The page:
"Very disturbing." That is what the President was supposed to have said to Inquirer Metro columnist Ramon Tulfo last Wednesday, over lunch at the Palace. Her object of concern? The military intelligence report that ABS-CBN news anchor Julius Babao posted bail for Tyrone del Rosario Santos, an alleged leader of a Jemaah Islamiyah-affiliated group.
Santos, along with others, was arrested on March 22 and posted bail on April 26.
Rear Admiral Tirso Danga, AFP deputy chief of staff for intelligence (J-2), said Friday that the military had kept silent about Babao’s alleged act because “we did not want a confrontation with the media.”
Kept silent for six whole months? That must be a new record. Perhaps they could have vetted their intelligence in the meantime, instead of relying on something as speculative as seeing Santos leave jail on board an ABS-CBN vehicle.
Babao has not only denied ever paying for Santos’ bail; he pinpoints exactly who paid for it: Jonathan Tiongco, the controversial political operator whom Sec. Mike Defensor once used as an audio expert to debunk the Hello Garci tapes. Homobono "Asterisk" Adaza, who represented Santos upon Tiongco’s request, confirmed in two interviews with the Inquirer that it was in fact Tiongco who arranged for the bail.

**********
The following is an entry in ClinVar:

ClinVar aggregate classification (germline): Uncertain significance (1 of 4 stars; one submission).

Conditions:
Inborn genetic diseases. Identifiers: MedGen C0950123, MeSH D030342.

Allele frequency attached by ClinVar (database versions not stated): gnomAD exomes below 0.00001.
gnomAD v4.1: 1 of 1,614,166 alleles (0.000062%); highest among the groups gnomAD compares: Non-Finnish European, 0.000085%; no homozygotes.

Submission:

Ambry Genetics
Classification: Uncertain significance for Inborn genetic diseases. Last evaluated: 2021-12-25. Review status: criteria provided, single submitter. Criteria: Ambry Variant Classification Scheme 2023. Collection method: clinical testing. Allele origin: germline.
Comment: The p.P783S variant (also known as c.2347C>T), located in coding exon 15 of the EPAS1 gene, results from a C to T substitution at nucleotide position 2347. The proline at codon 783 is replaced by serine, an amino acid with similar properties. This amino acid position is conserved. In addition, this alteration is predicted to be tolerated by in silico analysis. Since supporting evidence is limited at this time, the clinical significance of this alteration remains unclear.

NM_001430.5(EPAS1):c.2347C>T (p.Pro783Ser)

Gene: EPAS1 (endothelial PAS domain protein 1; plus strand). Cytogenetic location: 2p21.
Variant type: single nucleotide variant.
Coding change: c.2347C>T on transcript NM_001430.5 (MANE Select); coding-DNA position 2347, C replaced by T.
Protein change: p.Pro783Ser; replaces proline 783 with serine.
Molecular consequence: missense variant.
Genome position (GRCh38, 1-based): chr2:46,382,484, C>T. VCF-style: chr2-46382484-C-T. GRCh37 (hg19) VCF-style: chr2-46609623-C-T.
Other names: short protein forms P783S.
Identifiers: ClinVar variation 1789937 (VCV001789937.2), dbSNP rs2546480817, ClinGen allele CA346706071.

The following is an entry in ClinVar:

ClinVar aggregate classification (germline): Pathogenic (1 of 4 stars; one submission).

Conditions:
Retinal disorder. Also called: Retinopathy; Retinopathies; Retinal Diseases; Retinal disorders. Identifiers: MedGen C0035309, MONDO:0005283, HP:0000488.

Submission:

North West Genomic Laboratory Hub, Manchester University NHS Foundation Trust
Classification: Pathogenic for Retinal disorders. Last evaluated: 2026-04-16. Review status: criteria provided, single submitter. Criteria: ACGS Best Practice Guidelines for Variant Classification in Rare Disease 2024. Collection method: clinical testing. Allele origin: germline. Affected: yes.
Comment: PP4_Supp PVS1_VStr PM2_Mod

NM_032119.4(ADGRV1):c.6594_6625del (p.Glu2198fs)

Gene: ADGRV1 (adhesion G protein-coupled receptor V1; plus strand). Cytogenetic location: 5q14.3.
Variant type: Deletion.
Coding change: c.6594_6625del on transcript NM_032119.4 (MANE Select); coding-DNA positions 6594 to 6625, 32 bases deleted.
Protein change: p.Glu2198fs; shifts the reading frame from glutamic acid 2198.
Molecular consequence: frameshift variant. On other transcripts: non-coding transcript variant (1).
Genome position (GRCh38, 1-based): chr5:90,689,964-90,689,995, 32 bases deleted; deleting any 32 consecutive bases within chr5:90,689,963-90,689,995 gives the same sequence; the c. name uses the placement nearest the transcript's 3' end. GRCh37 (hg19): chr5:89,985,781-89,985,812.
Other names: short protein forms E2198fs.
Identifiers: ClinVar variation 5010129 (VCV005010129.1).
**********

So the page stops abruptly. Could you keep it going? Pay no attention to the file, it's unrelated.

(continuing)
A couple of phone calls, and Danga’s men would have found there really was nothing more to this, except a journalist’s pursuit of an exclusive. This is why we agree with the President: the incident is "very disturbing," but for reasons she will not agree with.
It is "very disturbing" that an intel report can go all the way up the chain of command powered by nothing more than a sighting and a charge of speculation. It is "very disturbing" that the commander-in-chief raises the issue of media collusion with alleged terrorists using nothing more than a flimsy report. Above all, it is "very disturbing" that, to appropriate the unfortunate terms Danga himself used, the Palace now seems ready, using nothing more than a single, speculative source, to provoke that "confrontation" with the media.
It is not a confrontation, but an ambush: The President of the Philippines is using six-month-old "data" to insinuate that a journalist is a terrorist-coddler.
A trial balloon, that’s what it is. An exploratory probe, the President and her men testing the mainstream media’s perimeter. Perhaps they chose Babao because his public image as news anchor is confused with the fuzziness of his morning-show persona; perhaps they thought it made him a softer target. It doesn’t matter. What matters is that the Palace hard line now includes an attack on the mainstream journalists themselves — and that journalists of all kinds must hold the hardliners to account.